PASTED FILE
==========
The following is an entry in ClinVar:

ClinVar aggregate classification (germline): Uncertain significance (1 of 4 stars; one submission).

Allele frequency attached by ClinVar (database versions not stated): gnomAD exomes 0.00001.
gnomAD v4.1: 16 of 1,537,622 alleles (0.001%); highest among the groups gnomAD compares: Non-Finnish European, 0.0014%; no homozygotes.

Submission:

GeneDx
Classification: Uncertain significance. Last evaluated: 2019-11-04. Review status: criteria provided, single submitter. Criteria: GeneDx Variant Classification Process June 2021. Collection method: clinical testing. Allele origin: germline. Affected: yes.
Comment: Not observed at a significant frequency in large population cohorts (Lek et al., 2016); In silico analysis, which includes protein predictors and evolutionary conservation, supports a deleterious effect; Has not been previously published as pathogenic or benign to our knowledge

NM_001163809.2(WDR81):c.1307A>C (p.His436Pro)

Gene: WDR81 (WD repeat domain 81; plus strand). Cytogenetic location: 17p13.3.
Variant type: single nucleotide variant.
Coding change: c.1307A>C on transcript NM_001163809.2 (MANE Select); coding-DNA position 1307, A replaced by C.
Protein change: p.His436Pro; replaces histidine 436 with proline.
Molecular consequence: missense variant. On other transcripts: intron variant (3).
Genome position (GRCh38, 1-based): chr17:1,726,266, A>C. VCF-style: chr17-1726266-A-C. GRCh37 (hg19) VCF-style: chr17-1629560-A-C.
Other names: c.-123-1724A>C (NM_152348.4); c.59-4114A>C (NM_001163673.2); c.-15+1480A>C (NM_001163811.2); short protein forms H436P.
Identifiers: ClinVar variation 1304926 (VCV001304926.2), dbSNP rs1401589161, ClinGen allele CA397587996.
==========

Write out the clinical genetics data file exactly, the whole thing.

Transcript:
The following is an entry in ClinVar:

ClinVar aggregate classification (germline): Uncertain significance (1 of 4 stars; one submission).

Allele frequency attached by ClinVar (database versions not stated): gnomAD exomes 0.00001.
gnomAD v4.1: 16 of 1,537,622 alleles (0.001%); highest among the groups gnomAD compares: Non-Finnish European, 0.0014%; no homozygotes.

Submission:

GeneDx
Classification: Uncertain significance. Last evaluated: 2019-11-04. Review status: criteria provided, single submitter. Criteria: GeneDx Variant Classification Process June 2021. Collection method: clinical testing. Allele origin: germline. Affected: yes.
Comment: Not observed at a significant frequency in large population cohorts (Lek et al., 2016); In silico analysis, which includes protein predictors and evolutionary conservation, supports a deleterious effect; Has not been previously published as pathogenic or benign to our knowledge

NM_001163809.2(WDR81):c.1307A>C (p.His436Pro)

Gene: WDR81 (WD repeat domain 81; plus strand). Cytogenetic location: 17p13.3.
Variant type: single nucleotide variant.
Coding change: c.1307A>C on transcript NM_001163809.2 (MANE Select); coding-DNA position 1307, A replaced by C.
Protein change: p.His436Pro; replaces histidine 436 with proline.
Molecular consequence: missense variant. On other transcripts: intron variant (3).
Genome position (GRCh38, 1-based): chr17:1,726,266, A>C. VCF-style: chr17-1726266-A-C. GRCh37 (hg19) VCF-style: chr17-1629560-A-C.
Other names: c.-123-1724A>C (NM_152348.4); c.59-4114A>C (NM_001163673.2); c.-15+1480A>C (NM_001163811.2); short protein forms H436P.
Identifiers: ClinVar variation 1304926 (VCV001304926.2), dbSNP rs1401589161, ClinGen allele CA397587996.